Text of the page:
NCI CCDR Studies

Interview by WSCR-NCORP Staff Member, Laura Gabbay

“An Innovative Way to Research Patients’ Journeys Beyond Medical Treatment”

Cancer Care Delivery Research (CCDR) is an evolving multidisciplinary science that seeks to improve clinical outcomes and patient well-being.  The goal of CCDR is to identify activities and approaches that can be changed quickly and immediately improve care.

CCDR generates evidence that can be used to improve clinical practice patterns, as well as develop and test promising interventions within the health care delivery system. It also supports development of new and generalizable knowledge about the effectiveness, acceptability, cost, optimal delivery mode, and causal mechanisms. According to the NCI, CCDR studies are all about evidence-based practice transformation.  Approximately 6000 patients and 400 clinicians and staff across the country have participated in CCDR studies to date.

Another key dimension of CCDR is that these studies are only open to NCORPs like our organization.  The NCI Community Oncology Research Program (NCORP) is a national network that brings cancer clinical trials and care delivery studies to people in their own communities. These studies are brought to patients in their own doctor’s office where they are already comfortable.  They can run six, 12 or 24 months typically.

NCORP is comprised of 46 Community Sites across the country, 14 of which are designated as Minority/Underserved Community Sites.

In speaking to the role CCDR research has played in our continuum of programs since 2015, WSCR-NCORP Director of Clinical Resources Ginger Licht asked, “Is treatment the only part of diagnosis we should help cancer patients with?  What about the rest of the journey? For example, understanding what is happening now and in the future:  emotional stress, financial stress, stress for caregivers, etc.  The NCI has expanded its cancer research trials to look at how we can help patients with the rest of the process: education of disease and treatment, emotional counseling, financial counseling, and care giver support.”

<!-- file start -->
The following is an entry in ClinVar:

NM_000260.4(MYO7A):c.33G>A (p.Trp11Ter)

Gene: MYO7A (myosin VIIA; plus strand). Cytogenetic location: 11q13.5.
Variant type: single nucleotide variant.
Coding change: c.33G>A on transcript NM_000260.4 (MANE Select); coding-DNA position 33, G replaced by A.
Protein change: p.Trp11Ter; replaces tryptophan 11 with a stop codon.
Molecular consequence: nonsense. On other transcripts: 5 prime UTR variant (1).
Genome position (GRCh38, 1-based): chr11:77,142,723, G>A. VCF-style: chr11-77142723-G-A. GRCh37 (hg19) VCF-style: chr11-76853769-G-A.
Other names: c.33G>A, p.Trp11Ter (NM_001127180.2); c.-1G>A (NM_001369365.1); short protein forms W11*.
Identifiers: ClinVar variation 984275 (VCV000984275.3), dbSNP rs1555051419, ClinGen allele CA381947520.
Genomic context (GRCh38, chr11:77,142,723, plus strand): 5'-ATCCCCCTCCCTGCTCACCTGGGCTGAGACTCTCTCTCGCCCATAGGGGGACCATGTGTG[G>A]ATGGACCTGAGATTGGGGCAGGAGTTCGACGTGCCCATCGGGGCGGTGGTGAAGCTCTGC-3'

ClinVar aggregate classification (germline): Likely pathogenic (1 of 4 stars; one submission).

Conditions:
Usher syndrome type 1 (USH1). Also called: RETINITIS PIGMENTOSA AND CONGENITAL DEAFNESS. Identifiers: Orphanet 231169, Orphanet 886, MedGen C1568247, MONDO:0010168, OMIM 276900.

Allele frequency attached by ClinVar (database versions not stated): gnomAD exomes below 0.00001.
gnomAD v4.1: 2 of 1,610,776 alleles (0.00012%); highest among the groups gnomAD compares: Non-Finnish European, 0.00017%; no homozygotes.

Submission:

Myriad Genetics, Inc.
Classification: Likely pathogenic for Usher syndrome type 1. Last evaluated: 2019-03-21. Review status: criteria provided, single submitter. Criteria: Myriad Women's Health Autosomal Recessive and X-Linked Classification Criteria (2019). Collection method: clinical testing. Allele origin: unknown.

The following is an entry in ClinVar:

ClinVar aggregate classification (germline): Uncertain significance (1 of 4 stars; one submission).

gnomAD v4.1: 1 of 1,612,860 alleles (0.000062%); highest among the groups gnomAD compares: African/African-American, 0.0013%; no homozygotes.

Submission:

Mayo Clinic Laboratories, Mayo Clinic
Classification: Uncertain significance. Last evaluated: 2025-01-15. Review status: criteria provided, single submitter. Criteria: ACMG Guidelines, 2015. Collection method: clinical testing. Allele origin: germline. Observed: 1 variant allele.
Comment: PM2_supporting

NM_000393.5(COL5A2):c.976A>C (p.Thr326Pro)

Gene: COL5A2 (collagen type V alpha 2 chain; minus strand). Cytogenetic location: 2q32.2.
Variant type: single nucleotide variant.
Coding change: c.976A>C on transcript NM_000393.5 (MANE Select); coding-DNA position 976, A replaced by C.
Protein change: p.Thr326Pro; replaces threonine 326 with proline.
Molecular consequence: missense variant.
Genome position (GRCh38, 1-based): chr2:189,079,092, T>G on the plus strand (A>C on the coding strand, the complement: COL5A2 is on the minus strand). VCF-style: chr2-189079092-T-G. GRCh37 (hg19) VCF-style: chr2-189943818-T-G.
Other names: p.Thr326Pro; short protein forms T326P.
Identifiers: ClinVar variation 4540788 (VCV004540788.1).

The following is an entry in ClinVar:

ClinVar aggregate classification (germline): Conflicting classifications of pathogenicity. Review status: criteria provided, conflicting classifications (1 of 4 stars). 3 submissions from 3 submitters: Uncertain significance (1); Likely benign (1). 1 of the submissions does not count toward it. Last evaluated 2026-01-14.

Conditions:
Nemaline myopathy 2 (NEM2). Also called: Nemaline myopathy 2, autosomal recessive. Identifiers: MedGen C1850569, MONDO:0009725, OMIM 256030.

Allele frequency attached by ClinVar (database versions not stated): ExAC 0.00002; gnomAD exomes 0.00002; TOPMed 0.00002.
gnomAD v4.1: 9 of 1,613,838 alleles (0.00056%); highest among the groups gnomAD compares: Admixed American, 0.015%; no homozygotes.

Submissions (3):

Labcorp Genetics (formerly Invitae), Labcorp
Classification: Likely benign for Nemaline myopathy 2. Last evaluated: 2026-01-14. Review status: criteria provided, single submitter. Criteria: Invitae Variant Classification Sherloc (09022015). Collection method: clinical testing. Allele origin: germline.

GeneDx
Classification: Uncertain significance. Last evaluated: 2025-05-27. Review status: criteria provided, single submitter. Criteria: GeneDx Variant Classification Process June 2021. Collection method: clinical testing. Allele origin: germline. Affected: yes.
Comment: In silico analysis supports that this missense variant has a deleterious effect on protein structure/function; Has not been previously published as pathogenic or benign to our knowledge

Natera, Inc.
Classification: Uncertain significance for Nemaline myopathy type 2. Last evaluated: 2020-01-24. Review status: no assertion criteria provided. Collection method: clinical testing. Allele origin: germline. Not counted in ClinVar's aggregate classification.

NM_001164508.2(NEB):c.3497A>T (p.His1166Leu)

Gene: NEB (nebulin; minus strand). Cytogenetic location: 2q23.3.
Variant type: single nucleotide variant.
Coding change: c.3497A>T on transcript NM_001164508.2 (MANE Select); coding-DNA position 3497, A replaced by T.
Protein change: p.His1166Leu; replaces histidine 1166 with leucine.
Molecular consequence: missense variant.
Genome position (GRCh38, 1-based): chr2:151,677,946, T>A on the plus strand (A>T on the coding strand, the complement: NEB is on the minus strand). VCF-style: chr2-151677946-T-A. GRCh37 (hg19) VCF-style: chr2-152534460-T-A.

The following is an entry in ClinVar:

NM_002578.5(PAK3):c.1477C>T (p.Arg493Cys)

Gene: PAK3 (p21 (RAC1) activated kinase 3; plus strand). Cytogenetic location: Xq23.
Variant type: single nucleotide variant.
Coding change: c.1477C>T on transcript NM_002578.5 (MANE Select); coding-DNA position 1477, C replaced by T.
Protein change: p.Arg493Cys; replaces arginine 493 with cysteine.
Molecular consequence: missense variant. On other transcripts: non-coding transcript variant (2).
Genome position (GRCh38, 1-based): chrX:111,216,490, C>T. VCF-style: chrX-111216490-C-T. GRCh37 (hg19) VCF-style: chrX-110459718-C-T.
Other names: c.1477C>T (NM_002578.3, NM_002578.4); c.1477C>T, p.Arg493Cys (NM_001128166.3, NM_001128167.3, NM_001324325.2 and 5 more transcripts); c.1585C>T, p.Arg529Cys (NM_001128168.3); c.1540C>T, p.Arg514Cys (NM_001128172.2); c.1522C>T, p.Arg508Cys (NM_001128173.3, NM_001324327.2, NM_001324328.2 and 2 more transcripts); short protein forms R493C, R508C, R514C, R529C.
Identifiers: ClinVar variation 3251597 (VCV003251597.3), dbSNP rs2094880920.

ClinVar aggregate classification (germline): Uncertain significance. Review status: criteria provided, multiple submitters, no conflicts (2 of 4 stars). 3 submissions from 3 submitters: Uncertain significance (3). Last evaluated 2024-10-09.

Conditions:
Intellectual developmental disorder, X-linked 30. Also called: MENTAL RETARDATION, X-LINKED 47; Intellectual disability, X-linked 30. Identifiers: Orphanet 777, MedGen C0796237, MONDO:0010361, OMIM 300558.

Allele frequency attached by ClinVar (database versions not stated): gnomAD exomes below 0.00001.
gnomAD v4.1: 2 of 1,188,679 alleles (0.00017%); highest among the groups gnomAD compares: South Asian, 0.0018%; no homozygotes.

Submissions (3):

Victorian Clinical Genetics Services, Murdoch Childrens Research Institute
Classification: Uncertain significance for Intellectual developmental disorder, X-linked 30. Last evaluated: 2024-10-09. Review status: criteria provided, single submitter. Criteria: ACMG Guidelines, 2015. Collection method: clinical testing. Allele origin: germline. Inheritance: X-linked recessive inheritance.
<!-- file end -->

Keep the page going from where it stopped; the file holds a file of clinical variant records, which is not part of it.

A new CCDR study expected to open this year will determine if a proactive financial navigation self-advocacy program decreases the risk of financial household hardship over 12 months among patients and their family caregivers. The patient and the caregivers will receive education on budget planning, medical expense management, financial and legal planning, debt management and relief from CENTS (Consumer Education and Training Services). Additionally, they will receive economic assistance from the national Patient Advocate Foundation with out-of-pocket medical costs, health insurance, employment protection, and disability benefits applications/appeals.

Another new CCDR study under consideration focuses on patients diagnosed with metastatic Stage 4 breast cancer.  Patients are provided with an application that syncs with their phone, sending them reminders of not only when, but why to take their medications.  This study looks at one of the most frequent scientific gaps being addressed (as defined using National Library of Medicine Medical Subject Headings) which is understanding or improving guideline adherence by patients.

In closing,” Understanding how health care system structures, processes, and available resources facilitate and/or hinder the delivery of quality cancer care is imperative, especially given the rapidly changing health care landscape. The emerging field of Cancer Care Delivery Research (CCDR) focuses on how organizational structures and processes, care delivery models, financing and reimbursement, health technologies, and health care provider and patient knowledge, attitudes, and behaviors influence cancer care quality, cost, and access and ultimately the health outcomes and well-being of patients and survivors. “(Cancer Care Delivery Research: Building the Evidence Base to Support Practice Change in Community Oncology, published July 2015)

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